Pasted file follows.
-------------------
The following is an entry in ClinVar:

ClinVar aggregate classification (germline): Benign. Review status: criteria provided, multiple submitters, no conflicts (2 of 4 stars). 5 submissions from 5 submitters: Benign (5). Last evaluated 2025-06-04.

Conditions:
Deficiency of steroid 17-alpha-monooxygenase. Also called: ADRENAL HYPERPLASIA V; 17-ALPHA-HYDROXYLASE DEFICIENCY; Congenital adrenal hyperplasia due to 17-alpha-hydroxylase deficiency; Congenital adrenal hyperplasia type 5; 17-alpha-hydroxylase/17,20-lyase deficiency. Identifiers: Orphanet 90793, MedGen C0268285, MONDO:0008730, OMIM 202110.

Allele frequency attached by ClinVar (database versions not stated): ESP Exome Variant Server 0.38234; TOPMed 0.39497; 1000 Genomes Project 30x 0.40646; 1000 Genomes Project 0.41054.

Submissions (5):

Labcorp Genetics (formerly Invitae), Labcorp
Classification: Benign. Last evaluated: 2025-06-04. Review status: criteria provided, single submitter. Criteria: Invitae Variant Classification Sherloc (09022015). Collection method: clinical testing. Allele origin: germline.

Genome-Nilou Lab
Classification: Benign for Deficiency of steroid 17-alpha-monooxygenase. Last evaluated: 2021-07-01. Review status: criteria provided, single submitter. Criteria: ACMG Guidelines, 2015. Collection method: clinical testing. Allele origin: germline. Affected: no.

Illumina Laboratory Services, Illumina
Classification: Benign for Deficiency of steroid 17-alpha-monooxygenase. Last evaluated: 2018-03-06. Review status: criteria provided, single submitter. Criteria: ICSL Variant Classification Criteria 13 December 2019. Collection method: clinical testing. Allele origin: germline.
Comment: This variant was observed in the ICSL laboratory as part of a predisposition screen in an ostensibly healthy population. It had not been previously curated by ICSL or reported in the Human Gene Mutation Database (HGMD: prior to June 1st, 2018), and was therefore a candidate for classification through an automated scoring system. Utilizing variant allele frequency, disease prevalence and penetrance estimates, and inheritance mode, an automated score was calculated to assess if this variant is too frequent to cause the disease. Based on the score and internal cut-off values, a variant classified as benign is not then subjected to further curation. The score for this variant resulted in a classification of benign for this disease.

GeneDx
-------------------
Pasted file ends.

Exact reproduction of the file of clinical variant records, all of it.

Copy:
The following is an entry in ClinVar:

ClinVar aggregate classification (germline): Benign. Review status: criteria provided, multiple submitters, no conflicts (2 of 4 stars). 5 submissions from 5 submitters: Benign (5). Last evaluated 2025-06-04.

Conditions:
Deficiency of steroid 17-alpha-monooxygenase. Also called: ADRENAL HYPERPLASIA V; 17-ALPHA-HYDROXYLASE DEFICIENCY; Congenital adrenal hyperplasia due to 17-alpha-hydroxylase deficiency; Congenital adrenal hyperplasia type 5; 17-alpha-hydroxylase/17,20-lyase deficiency. Identifiers: Orphanet 90793, MedGen C0268285, MONDO:0008730, OMIM 202110.

Allele frequency attached by ClinVar (database versions not stated): ESP Exome Variant Server 0.38234; TOPMed 0.39497; 1000 Genomes Project 30x 0.40646; 1000 Genomes Project 0.41054.

Submissions (5):

Labcorp Genetics (formerly Invitae), Labcorp
Classification: Benign. Last evaluated: 2025-06-04. Review status: criteria provided, single submitter. Criteria: Invitae Variant Classification Sherloc (09022015). Collection method: clinical testing. Allele origin: germline.

Genome-Nilou Lab
Classification: Benign for Deficiency of steroid 17-alpha-monooxygenase. Last evaluated: 2021-07-01. Review status: criteria provided, single submitter. Criteria: ACMG Guidelines, 2015. Collection method: clinical testing. Allele origin: germline. Affected: no.

Illumina Laboratory Services, Illumina
Classification: Benign for Deficiency of steroid 17-alpha-monooxygenase. Last evaluated: 2018-03-06. Review status: criteria provided, single submitter. Criteria: ICSL Variant Classification Criteria 13 December 2019. Collection method: clinical testing. Allele origin: germline.
Comment: This variant was observed in the ICSL laboratory as part of a predisposition screen in an ostensibly healthy population. It had not been previously curated by ICSL or reported in the Human Gene Mutation Database (HGMD: prior to June 1st, 2018), and was therefore a candidate for classification through an automated scoring system. Utilizing variant allele frequency, disease prevalence and penetrance estimates, and inheritance mode, an automated score was calculated to assess if this variant is too frequent to cause the disease. Based on the score and internal cut-off values, a variant classified as benign is not then subjected to further curation. The score for this variant resulted in a classification of benign for this disease.

GeneDx